Canadian real estate has only two cities left standing, Vancouver and Toronto. Don’t tell Torontonians or Vancouver that though, they think the entire country is still booming. That’s natural, everyone projects their own reality onto the world. If their life is good, the world is good, and vice versa. Back to reality though, and reality is that real estate is cratering in Canada, one city at a time, starting from the outskirts and working its way to the core. It always happens like that.
Even big cities like Ottawa and Montreal are seeing their real estate going backwards, nevermind smaller cities and towns. Places like Kelowna B.C. crashed in 2009 and never really recovered, thought the locals will deny that fact to their grave. Take a look at the recent sale activity in Kelowna and compare it to 2008, nuff said.
What’s the point of all this gloom? To try to talk some sense into Canadians, wake them up. We’ve been systematically lulled into a coma by ever falling interest rates, which breed debt, which is a trap. It feels so good to spend money, especially cheap money, and Canadians are darn good at it too. Among the very best in the world in fact. Our political leaders have made sure of that, by lowering interest rates to the point where Canadians don’t ask how much, they ask how much per month.
Times like these never last, they can’t. Debt is borrowing time, and it will be repaid, usually when there are no alternatives, and in the most painful way you can imagine. It’s human nature, we like free stuff, and we don’t care what the future costs are, it feels too good to get something free now. So, while Canadians in just about every city in the country are beginning to feel the consequences of their decisions, those in Vancouver and Toronto are still giggling like schoolgirls, thinking they’ve gotten away with a free lunch. Their time will come, just ask Calgarians.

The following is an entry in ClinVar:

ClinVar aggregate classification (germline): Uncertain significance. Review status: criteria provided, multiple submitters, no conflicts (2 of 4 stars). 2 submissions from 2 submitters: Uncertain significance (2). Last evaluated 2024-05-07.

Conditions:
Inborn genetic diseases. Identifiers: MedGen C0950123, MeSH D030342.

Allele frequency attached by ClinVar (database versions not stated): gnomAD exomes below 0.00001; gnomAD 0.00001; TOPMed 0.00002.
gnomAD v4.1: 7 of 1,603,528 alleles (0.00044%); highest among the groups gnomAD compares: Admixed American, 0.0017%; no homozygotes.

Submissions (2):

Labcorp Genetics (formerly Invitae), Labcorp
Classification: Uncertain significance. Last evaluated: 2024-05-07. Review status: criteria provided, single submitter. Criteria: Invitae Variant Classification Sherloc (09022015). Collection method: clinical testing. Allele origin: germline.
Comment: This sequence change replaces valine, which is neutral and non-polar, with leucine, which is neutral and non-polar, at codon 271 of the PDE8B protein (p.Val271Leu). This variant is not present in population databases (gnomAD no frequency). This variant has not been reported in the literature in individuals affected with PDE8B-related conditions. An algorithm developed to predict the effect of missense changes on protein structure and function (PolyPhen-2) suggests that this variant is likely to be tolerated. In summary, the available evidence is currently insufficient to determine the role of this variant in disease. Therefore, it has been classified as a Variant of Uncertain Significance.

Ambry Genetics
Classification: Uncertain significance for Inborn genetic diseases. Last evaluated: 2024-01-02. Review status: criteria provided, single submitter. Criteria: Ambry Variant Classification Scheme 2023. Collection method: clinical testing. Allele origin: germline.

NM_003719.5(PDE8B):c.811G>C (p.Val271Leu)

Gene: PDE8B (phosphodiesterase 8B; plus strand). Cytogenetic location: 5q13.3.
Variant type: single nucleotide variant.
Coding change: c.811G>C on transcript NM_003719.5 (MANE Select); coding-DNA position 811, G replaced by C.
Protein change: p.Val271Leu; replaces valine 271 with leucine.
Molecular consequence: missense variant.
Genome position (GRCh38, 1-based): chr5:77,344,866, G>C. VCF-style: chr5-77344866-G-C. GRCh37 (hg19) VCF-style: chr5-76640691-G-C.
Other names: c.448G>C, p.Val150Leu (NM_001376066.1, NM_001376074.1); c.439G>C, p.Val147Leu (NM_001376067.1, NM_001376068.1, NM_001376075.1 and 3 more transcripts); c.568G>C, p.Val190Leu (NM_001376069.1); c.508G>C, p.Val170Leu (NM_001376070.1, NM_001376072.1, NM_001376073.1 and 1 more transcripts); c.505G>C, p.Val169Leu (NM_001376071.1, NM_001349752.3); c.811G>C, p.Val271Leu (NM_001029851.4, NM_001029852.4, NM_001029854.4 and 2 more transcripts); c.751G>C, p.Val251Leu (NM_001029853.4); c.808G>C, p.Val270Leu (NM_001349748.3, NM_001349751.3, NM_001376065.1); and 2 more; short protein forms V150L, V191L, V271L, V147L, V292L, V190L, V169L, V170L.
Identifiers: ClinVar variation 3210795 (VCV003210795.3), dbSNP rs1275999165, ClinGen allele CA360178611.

So, which city will be the last standing? Who would’ve thought Calgary would be next, considering they were the country’s economic engine and had the highest average wages? That should serve as a warning to us in Vancouver and Toronto, but I know it won’t. Heck, even Calgarians are still thinking this will end any day now and they can go back to their free spending ways. By the way, Albertans have the highest average debt load of any province, so you can well imagine they don’t want to contemplate $50 oil six months from now.
Although I have no clue whether it will be Vancouver or Toronto to feel the pain next, my money would be on Vancouver, for the simple fact that it’s closest to the bush fire of Canada’s oil crash. Analysts have been asking for years what the catalyst would be to start the Canadian economy downhill, well, I’m quite certain we’ve seen it.
I take no pleasure in writing these things, I’d much prefer to announce better days ahead, who wouldn’t? But that’s not what I see coming, as much as I wish it weren’t so. So I write this little Vancouver blog, one of many Vancouver blogs. My hope is that it’ll reach some people, and they’ll avoid a huge mistake that they’ll regret the rest of their lives.